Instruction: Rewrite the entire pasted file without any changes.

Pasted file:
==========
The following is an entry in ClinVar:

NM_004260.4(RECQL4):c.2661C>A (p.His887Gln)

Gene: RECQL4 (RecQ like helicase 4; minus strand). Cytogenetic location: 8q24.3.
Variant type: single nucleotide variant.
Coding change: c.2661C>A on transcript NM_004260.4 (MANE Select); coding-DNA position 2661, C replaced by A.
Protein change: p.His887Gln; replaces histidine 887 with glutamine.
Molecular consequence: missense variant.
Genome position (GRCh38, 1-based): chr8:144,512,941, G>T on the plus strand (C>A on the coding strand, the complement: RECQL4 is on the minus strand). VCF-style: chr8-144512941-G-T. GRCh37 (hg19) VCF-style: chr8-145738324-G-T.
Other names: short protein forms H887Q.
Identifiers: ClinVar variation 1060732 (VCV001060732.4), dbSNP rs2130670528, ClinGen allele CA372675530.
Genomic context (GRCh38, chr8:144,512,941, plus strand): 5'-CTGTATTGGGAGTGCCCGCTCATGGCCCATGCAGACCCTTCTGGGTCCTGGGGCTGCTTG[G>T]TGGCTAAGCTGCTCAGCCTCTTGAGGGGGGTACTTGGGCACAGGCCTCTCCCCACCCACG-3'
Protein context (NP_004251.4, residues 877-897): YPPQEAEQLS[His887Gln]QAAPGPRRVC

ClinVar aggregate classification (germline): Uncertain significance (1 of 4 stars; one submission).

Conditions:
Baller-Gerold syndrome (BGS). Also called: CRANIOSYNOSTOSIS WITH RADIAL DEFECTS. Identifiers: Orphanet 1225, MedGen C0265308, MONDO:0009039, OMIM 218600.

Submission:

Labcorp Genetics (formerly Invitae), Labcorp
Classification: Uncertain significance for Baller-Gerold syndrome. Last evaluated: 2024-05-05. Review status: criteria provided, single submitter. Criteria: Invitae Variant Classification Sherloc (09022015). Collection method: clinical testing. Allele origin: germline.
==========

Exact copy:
The following is an entry in ClinVar:

NM_004260.4(RECQL4):c.2661C>A (p.His887Gln)

Gene: RECQL4 (RecQ like helicase 4; minus strand). Cytogenetic location: 8q24.3.
Variant type: single nucleotide variant.
Coding change: c.2661C>A on transcript NM_004260.4 (MANE Select); coding-DNA position 2661, C replaced by A.
Protein change: p.His887Gln; replaces histidine 887 with glutamine.
Molecular consequence: missense variant.
Genome position (GRCh38, 1-based): chr8:144,512,941, G>T on the plus strand (C>A on the coding strand, the complement: RECQL4 is on the minus strand). VCF-style: chr8-144512941-G-T. GRCh37 (hg19) VCF-style: chr8-145738324-G-T.
Other names: short protein forms H887Q.
Identifiers: ClinVar variation 1060732 (VCV001060732.4), dbSNP rs2130670528, ClinGen allele CA372675530.
Genomic context (GRCh38, chr8:144,512,941, plus strand): 5'-CTGTATTGGGAGTGCCCGCTCATGGCCCATGCAGACCCTTCTGGGTCCTGGGGCTGCTTG[G>T]TGGCTAAGCTGCTCAGCCTCTTGAGGGGGGTACTTGGGCACAGGCCTCTCCCCACCCACG-3'
Protein context (NP_004251.4, residues 877-897): YPPQEAEQLS[His887Gln]QAAPGPRRVC

ClinVar aggregate classification (germline): Uncertain significance (1 of 4 stars; one submission).

Conditions:
Baller-Gerold syndrome (BGS). Also called: CRANIOSYNOSTOSIS WITH RADIAL DEFECTS. Identifiers: Orphanet 1225, MedGen C0265308, MONDO:0009039, OMIM 218600.

Submission:

Labcorp Genetics (formerly Invitae), Labcorp
Classification: Uncertain significance for Baller-Gerold syndrome. Last evaluated: 2024-05-05. Review status: criteria provided, single submitter. Criteria: Invitae Variant Classification Sherloc (09022015). Collection method: clinical testing. Allele origin: germline.